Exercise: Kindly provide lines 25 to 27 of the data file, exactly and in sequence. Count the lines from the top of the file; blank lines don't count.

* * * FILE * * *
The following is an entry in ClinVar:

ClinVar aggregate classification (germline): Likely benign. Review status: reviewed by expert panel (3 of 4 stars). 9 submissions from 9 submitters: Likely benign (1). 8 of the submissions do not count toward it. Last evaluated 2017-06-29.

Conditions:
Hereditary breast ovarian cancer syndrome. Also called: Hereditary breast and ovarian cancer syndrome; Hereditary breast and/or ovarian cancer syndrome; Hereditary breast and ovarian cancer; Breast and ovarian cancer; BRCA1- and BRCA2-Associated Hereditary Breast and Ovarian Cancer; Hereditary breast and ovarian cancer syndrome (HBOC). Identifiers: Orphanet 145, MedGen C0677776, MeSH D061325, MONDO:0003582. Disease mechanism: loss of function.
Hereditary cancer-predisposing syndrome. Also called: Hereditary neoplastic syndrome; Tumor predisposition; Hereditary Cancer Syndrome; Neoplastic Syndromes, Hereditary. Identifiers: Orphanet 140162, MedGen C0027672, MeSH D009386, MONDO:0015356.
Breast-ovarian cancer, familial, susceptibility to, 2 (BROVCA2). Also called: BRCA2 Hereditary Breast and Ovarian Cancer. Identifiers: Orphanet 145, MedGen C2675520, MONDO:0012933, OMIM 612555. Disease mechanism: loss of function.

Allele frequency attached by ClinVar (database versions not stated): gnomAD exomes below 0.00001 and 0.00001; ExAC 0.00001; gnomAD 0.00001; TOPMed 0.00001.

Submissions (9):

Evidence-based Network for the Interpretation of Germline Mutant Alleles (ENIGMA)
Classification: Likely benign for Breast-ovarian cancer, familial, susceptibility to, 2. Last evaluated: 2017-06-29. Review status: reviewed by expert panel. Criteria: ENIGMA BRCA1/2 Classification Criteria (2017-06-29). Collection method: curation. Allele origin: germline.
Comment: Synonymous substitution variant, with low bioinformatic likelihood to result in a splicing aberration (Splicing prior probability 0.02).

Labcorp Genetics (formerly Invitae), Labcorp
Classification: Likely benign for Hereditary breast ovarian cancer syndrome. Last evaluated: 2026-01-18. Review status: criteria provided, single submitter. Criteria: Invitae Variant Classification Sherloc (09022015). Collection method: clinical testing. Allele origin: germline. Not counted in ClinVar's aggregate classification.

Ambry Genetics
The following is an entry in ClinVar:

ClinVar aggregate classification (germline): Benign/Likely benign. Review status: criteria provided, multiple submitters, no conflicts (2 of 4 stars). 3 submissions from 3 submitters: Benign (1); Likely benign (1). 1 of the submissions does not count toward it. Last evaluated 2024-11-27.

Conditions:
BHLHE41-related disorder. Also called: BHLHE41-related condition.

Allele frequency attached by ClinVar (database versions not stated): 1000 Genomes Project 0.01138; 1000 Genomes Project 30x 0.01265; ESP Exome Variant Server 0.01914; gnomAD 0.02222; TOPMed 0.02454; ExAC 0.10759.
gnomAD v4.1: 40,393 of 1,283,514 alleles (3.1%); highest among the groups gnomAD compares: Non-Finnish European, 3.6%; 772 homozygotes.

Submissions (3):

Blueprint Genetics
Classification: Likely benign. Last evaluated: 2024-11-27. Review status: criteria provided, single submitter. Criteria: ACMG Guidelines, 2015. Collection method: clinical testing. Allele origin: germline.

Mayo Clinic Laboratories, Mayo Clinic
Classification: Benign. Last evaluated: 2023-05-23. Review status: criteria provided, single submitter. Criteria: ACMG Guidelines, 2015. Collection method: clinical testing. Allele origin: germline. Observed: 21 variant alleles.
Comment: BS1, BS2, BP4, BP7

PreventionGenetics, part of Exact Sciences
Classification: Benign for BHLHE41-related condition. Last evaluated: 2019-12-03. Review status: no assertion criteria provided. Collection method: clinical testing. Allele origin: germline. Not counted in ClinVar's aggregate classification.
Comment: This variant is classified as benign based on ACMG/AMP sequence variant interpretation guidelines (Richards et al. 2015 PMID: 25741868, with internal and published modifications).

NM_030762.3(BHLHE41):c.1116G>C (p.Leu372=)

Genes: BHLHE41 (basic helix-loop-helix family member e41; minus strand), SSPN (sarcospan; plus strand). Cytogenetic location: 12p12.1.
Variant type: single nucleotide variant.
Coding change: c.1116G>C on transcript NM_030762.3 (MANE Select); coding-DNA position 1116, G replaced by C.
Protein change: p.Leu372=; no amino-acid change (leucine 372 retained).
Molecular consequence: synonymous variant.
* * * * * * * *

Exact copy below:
Classification: Benign. Last evaluated: 2023-05-23. Review status: criteria provided, single submitter. Criteria: ACMG Guidelines, 2015. Collection method: clinical testing. Allele origin: germline. Observed: 21 variant alleles.
Comment: BS1, BS2, BP4, BP7

PreventionGenetics, part of Exact Sciences